China’s COVID-19 lockdown and rate cuts are driving down the yuan and exacerbating foreign capital outflow. Investors are exchanging their money from yuan into dollars and driving up the dollar while pushing down the yuan. Over the past four weeks, the yuan spot rate has lost more than 6 per cent against the dollar. Market analysts expect the yuan to depreciate further, breaking the level of 7 per cent to the US dollar. Rating agency Barclays similarly downgraded its yuan forecast to 6.9 but said the yuan could hit 7 per cent if the lockdowns and supply chain disruptions continue.
In March, Hong Kong investors sold off a record $24.2 billion worth of yuan-denominated debt. The exodus from Chinese investments is fueled by fears over China’s diminishing growth prospects, decreasing bond yield, and higher rates on US investments. While the United States and other Western nations are raising interest rates to combat inflation, China’s central bank is considering cutting rates to stimulate the economy. In April, the central bank decreased the reserve requirements from 9 per cent to 8 per cent in a bid to increase the money supply.
Investors had already begun moving money out of China by 2021 because of ongoing COVID lockdowns, supply chain issues, and Chinese leader Xi Jinping’s crackdowns on numerous business sectors, including tech and education. These issues accompanied an ongoing debt crisis with high-profile companies, such as Evergrande, teetering on the brink of insolvency, as well as a general cooling of the real estate industry, which is usually a significant driver of the overall economy.
Since the beginning of this year, the Ukraine war and potential sanctions on China spooked many investors and prompted them to abandon their yuan-denominated assets. The repeated cuts of the GDP growth projections by major banks and financial institutions have exacerbated capital outflow.
In April, Chinese stocks (.SSEC) lost 6 per cent in value, and their weightings in emerging markets portfolios have dropped from their peak in late 2020 of 38.3 per cent to 29 per cent in April. Foreign investors divested $6.2 billion of Chinese government bonds in April, marking three straight months of selloffs, the longest sell-off since 2015.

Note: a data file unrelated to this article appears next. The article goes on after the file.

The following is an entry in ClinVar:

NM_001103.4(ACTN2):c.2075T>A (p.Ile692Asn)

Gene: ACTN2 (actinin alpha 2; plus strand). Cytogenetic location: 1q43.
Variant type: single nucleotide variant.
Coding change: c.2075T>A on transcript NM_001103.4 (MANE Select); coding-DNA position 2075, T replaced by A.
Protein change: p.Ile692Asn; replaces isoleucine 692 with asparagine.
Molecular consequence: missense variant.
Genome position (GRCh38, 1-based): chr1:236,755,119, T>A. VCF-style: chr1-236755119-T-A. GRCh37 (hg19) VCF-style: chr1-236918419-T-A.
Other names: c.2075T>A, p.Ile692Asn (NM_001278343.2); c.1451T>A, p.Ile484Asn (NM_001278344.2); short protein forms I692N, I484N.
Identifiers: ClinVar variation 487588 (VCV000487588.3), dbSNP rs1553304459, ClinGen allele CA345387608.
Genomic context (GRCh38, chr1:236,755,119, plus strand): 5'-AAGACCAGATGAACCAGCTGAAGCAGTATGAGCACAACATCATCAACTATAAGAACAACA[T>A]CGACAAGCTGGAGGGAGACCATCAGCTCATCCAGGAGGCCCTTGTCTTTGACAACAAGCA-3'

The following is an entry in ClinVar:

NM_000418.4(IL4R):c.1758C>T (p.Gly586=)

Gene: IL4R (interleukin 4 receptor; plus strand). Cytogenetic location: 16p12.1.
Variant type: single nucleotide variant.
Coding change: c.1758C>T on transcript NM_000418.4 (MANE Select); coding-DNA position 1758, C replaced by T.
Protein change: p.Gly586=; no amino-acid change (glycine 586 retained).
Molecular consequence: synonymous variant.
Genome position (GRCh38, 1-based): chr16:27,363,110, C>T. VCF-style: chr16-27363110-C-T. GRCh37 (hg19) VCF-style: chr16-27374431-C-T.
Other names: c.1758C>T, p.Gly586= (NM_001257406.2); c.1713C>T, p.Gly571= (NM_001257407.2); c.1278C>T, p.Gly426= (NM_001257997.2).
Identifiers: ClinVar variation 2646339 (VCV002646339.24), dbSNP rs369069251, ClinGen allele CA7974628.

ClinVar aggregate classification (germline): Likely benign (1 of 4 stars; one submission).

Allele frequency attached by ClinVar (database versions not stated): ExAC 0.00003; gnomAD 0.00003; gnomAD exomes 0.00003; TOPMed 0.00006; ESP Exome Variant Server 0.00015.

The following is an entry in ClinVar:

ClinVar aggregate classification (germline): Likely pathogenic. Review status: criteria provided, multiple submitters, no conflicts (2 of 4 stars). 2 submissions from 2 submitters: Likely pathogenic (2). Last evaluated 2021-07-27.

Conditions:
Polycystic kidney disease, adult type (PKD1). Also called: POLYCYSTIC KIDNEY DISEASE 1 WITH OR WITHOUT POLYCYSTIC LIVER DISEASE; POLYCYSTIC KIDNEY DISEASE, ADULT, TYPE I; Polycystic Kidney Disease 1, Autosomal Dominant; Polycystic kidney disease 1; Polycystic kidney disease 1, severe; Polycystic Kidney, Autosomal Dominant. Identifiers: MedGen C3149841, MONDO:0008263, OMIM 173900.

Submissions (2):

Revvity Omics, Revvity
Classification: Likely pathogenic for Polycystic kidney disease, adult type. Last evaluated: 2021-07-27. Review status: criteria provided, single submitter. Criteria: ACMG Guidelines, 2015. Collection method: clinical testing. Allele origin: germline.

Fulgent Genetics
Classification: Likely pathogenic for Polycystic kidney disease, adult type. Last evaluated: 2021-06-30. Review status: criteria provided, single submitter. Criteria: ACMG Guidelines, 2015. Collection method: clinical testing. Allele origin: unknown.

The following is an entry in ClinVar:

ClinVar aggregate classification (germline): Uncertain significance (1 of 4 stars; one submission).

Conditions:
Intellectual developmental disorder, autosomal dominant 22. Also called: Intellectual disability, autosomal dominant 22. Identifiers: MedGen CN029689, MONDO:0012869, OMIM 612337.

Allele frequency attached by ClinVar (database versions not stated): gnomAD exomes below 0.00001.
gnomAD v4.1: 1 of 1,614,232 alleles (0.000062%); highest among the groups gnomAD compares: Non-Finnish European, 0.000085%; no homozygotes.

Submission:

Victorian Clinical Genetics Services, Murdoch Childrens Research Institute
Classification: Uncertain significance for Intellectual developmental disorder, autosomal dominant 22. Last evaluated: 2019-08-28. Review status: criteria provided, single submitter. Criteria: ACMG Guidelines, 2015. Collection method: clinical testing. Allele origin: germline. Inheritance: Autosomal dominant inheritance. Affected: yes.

On 18 May, Goldman Sachs slashed its China GDP growth forecast to 4 per cent. Even the slightly more bullish Economic Intelligence Unit forecast of 4.4 per cent to 4.7 per cent is well below Beijing’s target of 5.5 per cent.
In addition to the currency dropping and foreign investors steering away from China government bonds, the American and European Union chambers of commerce report that their members are pausing their China investments. Supply chain disruptions and the threat of lockdowns were the main reasons cited. The lockdowns have caused numerous disruptions with wide-reaching consequences. Factories have lost production days. Labour shortages and disruptions in logistics and supply chains have also occurred. Additionally, the lockdowns have shut down ports. stopped road traffic in some places and prevented foreign employees from entering the country or visiting their China offices.
The EU Chamber of Commerce reported on May 16 that many of its members have stopped investing in China and are considering exiting the country. The German Chamber of Commerce reported that a survey of 460 members revealed that 30 per cent of their foreign employees are planning to leave because of the lockdowns.
President of the EU Chamber of Commerce Joerg Wuttke said that the higher interest rates in the United States would cause capital to flow out of China. Consequently, Beijing is expected to tighten capital outflow controls to avoid further depreciation of the yuan. In a draconian move to prevent cash from leaving the country, Beijing announced a ban on 13th May that prohibits citizens from non-essential travel outside of the country.